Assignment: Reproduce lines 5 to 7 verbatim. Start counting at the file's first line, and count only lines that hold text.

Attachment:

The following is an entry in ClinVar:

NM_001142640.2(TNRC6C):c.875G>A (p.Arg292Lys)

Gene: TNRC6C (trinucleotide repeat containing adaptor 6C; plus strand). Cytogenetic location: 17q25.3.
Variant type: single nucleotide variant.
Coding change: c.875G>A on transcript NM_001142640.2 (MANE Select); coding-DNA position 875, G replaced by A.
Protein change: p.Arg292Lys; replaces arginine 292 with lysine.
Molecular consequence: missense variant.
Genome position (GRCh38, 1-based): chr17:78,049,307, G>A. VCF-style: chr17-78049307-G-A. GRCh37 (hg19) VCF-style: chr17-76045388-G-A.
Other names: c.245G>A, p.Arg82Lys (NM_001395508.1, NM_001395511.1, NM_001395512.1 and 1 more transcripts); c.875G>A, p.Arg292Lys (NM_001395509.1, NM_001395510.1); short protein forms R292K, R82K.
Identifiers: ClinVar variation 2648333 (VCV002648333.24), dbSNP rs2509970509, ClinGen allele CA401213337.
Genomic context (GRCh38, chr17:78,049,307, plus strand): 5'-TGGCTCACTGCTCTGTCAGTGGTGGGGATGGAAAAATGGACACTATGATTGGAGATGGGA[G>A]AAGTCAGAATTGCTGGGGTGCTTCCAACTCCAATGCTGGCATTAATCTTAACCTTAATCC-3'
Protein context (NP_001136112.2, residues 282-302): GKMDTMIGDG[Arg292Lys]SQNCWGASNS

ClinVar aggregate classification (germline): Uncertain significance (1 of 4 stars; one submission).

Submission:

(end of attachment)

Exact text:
Coding change: c.875G>A on transcript NM_001142640.2 (MANE Select); coding-DNA position 875, G replaced by A.
Protein change: p.Arg292Lys; replaces arginine 292 with lysine.
Molecular consequence: missense variant.